Being able to take what has been learned during the pandemic about cleaning and hospitality as part of the overall fan experience will be key going forward as more venues open up to full capacity throughout the summer and into the fall, panelists at a Host City Americas virtual event said this week.
“It would be a mistake not to recognize from an expectation of fan’s standpoint, just like security post 9-11, cleaning and hygiene post-pandemic is something that is going to be an expectation of (venue) performance,” said Russ Simons, owner and managing partner at Venue Solutions Group, LLC. “Cleaner facilities are going to be in the best interest of everyone attending our events.”
But while cleaning will be vital, Simons’ biggest soap box is to increase the contactless experiences for fans within a venue for anything from food and beverage to merchandise. Simons said during Venue Solutions’ work leading up to the opening of SoFi Stadium, the plan was to have 12 ATMs spread out throughout the venue. Instead, the venue has just two ATMs because of advances in digital payment.
“The adoption rate of contactless payment for parking, retail and for food and beverage is so high that I don’t need to invest in the remainder of that infrastructure,” Simons said.
Creating a frictionless experience for entry is also a permanent part of the future fan experience, said Jim Mercurio, executive vice president and general manager at Levi’s Stadium. When it comes to digital ticketing, “there’s no going back from that. … Mobile ticketing over the years has allowed us to do a number of things. … it makes for the ability to reach out and be nimble with your messaging regarding tickets and sales.”
Jeremiah Yolkut, a director at Major League Baseball, comes at the issue from the event organizer’s perspective. MLB was able to put together a shortened 2020 season with no fans at any regular season games; this year it opened the season with fans in various numbers at every ballpark and by July 5, every MLB team will be having home games at full capacity.
“Throughout the pandemic we built a very strong plan to keep our players healthy and on the field throughout both last season and this season,” Yolkut said. “… (and) we certainly recognize that sometimes guidelines can be restrictive, so we were keen to make sure that the guidelines were able to be followed,” adding that he could see some of the restrictions, particularly with people entering team clubhouses, continuing in a post-pandemic future.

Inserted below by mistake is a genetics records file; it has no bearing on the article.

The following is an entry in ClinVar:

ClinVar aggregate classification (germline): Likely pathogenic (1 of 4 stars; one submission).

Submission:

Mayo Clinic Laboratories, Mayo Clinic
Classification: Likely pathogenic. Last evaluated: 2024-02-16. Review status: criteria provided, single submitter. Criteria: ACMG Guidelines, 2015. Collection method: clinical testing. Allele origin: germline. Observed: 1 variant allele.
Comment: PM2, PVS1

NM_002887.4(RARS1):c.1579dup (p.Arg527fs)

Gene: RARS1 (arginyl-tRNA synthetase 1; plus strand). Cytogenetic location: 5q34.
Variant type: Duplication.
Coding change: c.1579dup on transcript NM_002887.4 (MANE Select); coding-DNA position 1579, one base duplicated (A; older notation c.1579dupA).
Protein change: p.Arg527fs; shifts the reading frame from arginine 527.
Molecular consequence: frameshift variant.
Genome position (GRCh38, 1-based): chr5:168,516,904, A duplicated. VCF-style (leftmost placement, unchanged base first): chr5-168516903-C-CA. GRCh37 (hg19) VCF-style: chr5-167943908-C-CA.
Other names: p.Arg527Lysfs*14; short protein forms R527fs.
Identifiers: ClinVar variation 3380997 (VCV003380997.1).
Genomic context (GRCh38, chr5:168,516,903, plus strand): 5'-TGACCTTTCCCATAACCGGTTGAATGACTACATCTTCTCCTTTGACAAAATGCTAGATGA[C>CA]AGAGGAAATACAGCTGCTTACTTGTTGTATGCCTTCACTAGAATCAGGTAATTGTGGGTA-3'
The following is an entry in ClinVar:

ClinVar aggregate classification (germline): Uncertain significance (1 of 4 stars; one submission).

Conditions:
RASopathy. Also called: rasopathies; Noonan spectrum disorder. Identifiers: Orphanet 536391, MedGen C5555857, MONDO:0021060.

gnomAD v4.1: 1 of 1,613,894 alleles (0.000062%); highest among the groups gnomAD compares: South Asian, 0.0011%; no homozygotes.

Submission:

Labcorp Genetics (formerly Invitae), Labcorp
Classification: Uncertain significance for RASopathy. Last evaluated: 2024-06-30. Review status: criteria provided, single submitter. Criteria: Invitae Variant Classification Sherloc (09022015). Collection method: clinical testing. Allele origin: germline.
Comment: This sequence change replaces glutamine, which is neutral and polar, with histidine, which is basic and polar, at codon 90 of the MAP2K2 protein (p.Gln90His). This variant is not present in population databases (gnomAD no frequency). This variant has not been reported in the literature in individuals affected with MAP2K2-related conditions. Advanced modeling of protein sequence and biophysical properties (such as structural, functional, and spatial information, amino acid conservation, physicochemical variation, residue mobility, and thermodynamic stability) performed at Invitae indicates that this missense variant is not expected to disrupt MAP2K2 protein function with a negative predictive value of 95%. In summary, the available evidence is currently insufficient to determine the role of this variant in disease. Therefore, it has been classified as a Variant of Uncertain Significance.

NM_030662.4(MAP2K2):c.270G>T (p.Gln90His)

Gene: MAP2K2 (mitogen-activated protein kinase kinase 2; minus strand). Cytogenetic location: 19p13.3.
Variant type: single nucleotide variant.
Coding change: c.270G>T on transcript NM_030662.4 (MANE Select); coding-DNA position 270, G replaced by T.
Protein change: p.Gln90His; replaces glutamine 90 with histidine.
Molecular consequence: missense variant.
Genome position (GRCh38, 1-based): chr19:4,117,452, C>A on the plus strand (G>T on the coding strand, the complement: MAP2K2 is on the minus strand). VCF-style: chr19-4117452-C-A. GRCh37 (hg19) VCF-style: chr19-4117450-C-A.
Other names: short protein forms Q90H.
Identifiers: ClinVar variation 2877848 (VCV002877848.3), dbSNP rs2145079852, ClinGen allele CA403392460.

Taking a Look Ahead
Panelists during another session took on the issues of sports tourism, fans in attendance and ways to create future engagement when at sporting events. The session, “Get Fit for the Future,” was moderated by SportsTravel Editor and Publisher Jason Gewirtz.
“Sports could be a great incentive for tourism,” said Ricardo Trade, chief executive officer for the Brazilian Basketball Federation and former CEO of the 2014 FIFA World Cup in Brazil. Trade pointed to the example of Manaus, Brazil, a city in the Amazon rainforest that hosted four matches during the 2014 World Cup, including a game between England and Italy as well as the United States against Portugal. “Who knows Manaus? It’s in the Amazon region and now we have direct flights to the USA and a big tourism industry there because the city was so occupied during the World Cup by tourists.”
Fans will travel internationally but they are most interested in being able to attend hometown games again, said Dr. Melita N. Moore, chair of the Global Esports Federation’s health and wellness commission. The GEF will have its first live world championship in December in Singapore with fans in attendance and for Moore, who was the lone medical doctor at the WNBA’s “Wubble” in the summer of 2020 in Bradenton, Florida, knows how that changes the atmosphere at games.
“To be there from a fan perspective (in the Wubble) and not be able to go and cheer for your favorite team or see your favorite player in action, the fans suffered and the players suffered,” Moore said. Fan audio pumped into the facility last year “sounded like white noise” compared to the organic nature of fans cheering in person.
David Goldberg, a senior adviser of TPG and a GAN board member, said that looking into the future, “there’s real proof that legalized sports betting increases fan engagement,” pointing to teams such as the Washington Capitals and Washington Wizards that have a sportsbook next door to Capital One Arena. “That is not just an opportunity for revenue directly from participation in the wagering activities, but it’s a way to engage those fans and make them more interested in the game.”